“He’s right, Adrian,” said Haggerty. “We gotta keep our own guys with their hands free of anything except a weapon. We only got maybe two hundred we can really count on.”

            Walker had figured three hundred reliables, but Luff thought Phil’s estimate was probably closer to the truth. Some of “our guys” wouldn’t cut it, when push came to shove.

            He thought about the problem. When the solution came to him, he smiled.

            “Use Boomer’s rugheads. You handle it, Danny. Put them in charge of the whole thing. Designing and building the pyres, furnaces, whatever works. Running them. Dumping the ashes. The whole nine yards.”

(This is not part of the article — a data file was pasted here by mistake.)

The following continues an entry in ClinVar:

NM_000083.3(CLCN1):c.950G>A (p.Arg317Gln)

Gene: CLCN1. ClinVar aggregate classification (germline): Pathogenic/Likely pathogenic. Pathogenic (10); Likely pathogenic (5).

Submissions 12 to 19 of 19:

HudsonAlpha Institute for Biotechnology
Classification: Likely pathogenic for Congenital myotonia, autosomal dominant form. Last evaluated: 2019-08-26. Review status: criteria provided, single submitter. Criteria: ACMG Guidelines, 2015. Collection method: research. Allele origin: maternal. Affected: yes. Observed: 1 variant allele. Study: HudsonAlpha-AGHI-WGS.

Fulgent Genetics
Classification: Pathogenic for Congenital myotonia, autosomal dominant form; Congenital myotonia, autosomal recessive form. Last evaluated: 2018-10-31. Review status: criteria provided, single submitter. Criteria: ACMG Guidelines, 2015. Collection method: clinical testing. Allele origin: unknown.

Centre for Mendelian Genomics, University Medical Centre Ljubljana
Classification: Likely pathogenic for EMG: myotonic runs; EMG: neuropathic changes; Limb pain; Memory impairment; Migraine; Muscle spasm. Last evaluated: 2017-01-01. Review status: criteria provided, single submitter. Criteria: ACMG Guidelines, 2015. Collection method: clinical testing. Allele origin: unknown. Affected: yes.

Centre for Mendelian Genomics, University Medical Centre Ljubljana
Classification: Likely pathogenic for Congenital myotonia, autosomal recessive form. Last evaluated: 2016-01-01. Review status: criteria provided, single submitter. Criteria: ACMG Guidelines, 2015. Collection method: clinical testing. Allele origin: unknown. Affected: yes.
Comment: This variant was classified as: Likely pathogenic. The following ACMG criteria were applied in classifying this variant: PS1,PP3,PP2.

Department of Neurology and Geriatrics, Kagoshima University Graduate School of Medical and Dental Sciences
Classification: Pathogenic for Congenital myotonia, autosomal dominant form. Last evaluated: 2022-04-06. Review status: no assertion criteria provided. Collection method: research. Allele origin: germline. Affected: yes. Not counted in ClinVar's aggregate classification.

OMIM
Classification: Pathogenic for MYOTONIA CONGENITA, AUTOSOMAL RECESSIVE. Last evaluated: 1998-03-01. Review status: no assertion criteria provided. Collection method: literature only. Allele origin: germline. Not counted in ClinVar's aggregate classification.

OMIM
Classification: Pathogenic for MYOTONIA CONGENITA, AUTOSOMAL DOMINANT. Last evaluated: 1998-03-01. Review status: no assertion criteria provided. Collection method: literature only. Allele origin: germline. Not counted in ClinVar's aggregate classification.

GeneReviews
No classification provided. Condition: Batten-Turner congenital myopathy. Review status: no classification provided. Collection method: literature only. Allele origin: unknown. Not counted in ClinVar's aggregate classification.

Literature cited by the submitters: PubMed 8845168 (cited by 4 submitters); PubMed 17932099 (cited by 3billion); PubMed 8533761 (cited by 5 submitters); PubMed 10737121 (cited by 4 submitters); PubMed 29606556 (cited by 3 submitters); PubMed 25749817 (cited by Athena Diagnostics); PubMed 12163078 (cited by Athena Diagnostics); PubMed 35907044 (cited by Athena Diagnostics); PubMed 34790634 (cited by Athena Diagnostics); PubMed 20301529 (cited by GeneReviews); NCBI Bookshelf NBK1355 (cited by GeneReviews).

Bostic looked dubious. So did Haggerty.

            “The Boomer’s crazy,” Haggerty protested. “He might go ballistic at the idea.”

            “I didn’t say Boomer himself.” Luff’s grin widened. “Tell him we want Cook in charge. Boomer can stay in his cell, keeping his hands clean. I want that fucking Indian running the show. Let the son-of-a-bitch spend some time handling corpses. I figure he’ll be a lot more cooperative in a week or two when I offer him a job running our new medical department.”

            He leaned back, shrugging. “Boomer’ll go for it. He’s not actually crazy. A lot of that’s just a reputation he built up, and did it on purpose. He knows he and his guys are on thin ice. As long as we don’t shove his own face in it, he’ll accept the situation. Cook’s new, anyway. It’s not like he and Boomer are old buddies.”